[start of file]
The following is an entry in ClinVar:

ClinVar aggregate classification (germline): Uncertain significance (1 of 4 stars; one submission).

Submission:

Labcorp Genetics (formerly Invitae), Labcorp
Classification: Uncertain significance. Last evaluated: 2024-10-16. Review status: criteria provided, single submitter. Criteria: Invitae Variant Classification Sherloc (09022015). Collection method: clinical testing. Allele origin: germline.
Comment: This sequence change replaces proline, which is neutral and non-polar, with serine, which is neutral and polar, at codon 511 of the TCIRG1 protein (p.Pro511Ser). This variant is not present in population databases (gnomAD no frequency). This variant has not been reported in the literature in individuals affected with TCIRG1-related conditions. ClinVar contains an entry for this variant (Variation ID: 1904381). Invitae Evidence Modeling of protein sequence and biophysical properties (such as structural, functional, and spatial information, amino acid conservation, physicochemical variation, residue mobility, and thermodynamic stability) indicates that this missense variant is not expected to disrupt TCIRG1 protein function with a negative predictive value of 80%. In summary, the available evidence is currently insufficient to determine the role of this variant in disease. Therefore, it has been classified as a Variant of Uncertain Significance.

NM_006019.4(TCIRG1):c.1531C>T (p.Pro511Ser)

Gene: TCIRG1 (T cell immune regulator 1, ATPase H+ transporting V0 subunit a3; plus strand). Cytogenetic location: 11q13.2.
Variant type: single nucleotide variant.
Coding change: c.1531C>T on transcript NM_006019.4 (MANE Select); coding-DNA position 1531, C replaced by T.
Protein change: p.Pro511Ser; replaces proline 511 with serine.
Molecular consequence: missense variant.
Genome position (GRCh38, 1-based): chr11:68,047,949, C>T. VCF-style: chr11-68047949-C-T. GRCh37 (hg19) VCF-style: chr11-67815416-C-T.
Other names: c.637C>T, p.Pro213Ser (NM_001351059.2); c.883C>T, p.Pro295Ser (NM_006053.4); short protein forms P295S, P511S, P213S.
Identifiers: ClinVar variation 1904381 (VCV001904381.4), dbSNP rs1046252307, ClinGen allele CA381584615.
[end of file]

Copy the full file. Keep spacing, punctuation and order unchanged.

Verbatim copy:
The following is an entry in ClinVar:

ClinVar aggregate classification (germline): Uncertain significance (1 of 4 stars; one submission).

Submission:

Labcorp Genetics (formerly Invitae), Labcorp
Classification: Uncertain significance. Last evaluated: 2024-10-16. Review status: criteria provided, single submitter. Criteria: Invitae Variant Classification Sherloc (09022015). Collection method: clinical testing. Allele origin: germline.
Comment: This sequence change replaces proline, which is neutral and non-polar, with serine, which is neutral and polar, at codon 511 of the TCIRG1 protein (p.Pro511Ser). This variant is not present in population databases (gnomAD no frequency). This variant has not been reported in the literature in individuals affected with TCIRG1-related conditions. ClinVar contains an entry for this variant (Variation ID: 1904381). Invitae Evidence Modeling of protein sequence and biophysical properties (such as structural, functional, and spatial information, amino acid conservation, physicochemical variation, residue mobility, and thermodynamic stability) indicates that this missense variant is not expected to disrupt TCIRG1 protein function with a negative predictive value of 80%. In summary, the available evidence is currently insufficient to determine the role of this variant in disease. Therefore, it has been classified as a Variant of Uncertain Significance.

NM_006019.4(TCIRG1):c.1531C>T (p.Pro511Ser)

Gene: TCIRG1 (T cell immune regulator 1, ATPase H+ transporting V0 subunit a3; plus strand). Cytogenetic location: 11q13.2.
Variant type: single nucleotide variant.
Coding change: c.1531C>T on transcript NM_006019.4 (MANE Select); coding-DNA position 1531, C replaced by T.
Protein change: p.Pro511Ser; replaces proline 511 with serine.
Molecular consequence: missense variant.
Genome position (GRCh38, 1-based): chr11:68,047,949, C>T. VCF-style: chr11-68047949-C-T. GRCh37 (hg19) VCF-style: chr11-67815416-C-T.
Other names: c.637C>T, p.Pro213Ser (NM_001351059.2); c.883C>T, p.Pro295Ser (NM_006053.4); short protein forms P295S, P511S, P213S.
Identifiers: ClinVar variation 1904381 (VCV001904381.4), dbSNP rs1046252307, ClinGen allele CA381584615.